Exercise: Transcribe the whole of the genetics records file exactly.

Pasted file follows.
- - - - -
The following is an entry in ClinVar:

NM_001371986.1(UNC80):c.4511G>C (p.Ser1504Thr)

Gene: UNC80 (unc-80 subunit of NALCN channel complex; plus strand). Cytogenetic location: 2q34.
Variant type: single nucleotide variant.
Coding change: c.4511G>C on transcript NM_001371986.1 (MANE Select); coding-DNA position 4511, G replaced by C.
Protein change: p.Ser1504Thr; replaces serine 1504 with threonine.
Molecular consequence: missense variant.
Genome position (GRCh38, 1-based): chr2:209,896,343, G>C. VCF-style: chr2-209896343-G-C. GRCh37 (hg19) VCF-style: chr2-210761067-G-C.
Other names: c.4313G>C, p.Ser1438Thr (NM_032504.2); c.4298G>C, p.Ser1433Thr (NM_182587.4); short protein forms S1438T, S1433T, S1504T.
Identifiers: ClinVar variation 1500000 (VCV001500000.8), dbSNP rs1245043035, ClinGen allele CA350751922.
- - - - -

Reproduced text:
The following is an entry in ClinVar:

NM_001371986.1(UNC80):c.4511G>C (p.Ser1504Thr)

Gene: UNC80 (unc-80 subunit of NALCN channel complex; plus strand). Cytogenetic location: 2q34.
Variant type: single nucleotide variant.
Coding change: c.4511G>C on transcript NM_001371986.1 (MANE Select); coding-DNA position 4511, G replaced by C.
Protein change: p.Ser1504Thr; replaces serine 1504 with threonine.
Molecular consequence: missense variant.
Genome position (GRCh38, 1-based): chr2:209,896,343, G>C. VCF-style: chr2-209896343-G-C. GRCh37 (hg19) VCF-style: chr2-210761067-G-C.
Other names: c.4313G>C, p.Ser1438Thr (NM_032504.2); c.4298G>C, p.Ser1433Thr (NM_182587.4); short protein forms S1438T, S1433T, S1504T.
Identifiers: ClinVar variation 1500000 (VCV001500000.8), dbSNP rs1245043035, ClinGen allele CA350751922.